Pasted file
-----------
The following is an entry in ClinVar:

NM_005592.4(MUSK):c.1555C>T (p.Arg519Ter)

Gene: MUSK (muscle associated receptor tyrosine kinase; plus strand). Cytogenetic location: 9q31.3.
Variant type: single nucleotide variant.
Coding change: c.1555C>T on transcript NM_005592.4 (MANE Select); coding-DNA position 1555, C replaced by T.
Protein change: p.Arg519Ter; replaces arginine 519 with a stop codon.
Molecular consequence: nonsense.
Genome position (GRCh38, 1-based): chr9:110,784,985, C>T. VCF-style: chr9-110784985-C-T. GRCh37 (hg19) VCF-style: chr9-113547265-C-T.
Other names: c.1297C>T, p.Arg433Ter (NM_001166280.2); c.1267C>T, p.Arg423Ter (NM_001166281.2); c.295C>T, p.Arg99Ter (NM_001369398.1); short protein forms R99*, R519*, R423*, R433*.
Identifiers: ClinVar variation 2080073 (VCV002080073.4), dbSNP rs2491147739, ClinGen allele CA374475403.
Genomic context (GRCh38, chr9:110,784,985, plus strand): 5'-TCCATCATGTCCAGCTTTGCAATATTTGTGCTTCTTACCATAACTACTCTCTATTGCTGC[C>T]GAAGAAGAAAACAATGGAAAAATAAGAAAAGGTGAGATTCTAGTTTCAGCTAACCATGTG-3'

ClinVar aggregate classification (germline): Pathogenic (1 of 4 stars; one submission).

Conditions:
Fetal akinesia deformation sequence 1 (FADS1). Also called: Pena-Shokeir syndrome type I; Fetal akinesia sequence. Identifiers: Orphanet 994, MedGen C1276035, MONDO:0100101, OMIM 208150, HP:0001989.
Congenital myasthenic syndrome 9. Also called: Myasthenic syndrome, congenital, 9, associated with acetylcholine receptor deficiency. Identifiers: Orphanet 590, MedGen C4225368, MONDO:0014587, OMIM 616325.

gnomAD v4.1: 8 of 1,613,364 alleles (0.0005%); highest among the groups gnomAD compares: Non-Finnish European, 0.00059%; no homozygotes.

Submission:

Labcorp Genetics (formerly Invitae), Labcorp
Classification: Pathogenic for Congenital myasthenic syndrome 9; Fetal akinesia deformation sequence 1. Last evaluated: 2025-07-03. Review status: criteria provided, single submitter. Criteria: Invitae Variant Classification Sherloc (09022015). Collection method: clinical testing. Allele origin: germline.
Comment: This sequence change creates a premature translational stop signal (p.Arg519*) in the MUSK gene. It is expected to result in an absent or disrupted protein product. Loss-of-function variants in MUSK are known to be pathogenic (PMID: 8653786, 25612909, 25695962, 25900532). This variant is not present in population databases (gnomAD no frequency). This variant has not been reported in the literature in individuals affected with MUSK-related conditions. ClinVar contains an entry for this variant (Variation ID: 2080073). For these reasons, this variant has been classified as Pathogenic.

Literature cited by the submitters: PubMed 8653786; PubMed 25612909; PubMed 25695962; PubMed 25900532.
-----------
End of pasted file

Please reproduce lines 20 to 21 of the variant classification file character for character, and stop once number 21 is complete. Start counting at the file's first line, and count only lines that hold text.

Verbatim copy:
Comment: This sequence change creates a premature translational stop signal (p.Arg519*) in the MUSK gene. It is expected to result in an absent or disrupted protein product. Loss-of-function variants in MUSK are known to be pathogenic (PMID: 8653786, 25612909, 25695962, 25900532). This variant is not present in population databases (gnomAD no frequency). This variant has not been reported in the literature in individuals affected with MUSK-related conditions. ClinVar contains an entry for this variant (Variation ID: 2080073). For these reasons, this variant has been classified as Pathogenic.

Literature cited by the submitters: PubMed 8653786; PubMed 25612909; PubMed 25695962; PubMed 25900532.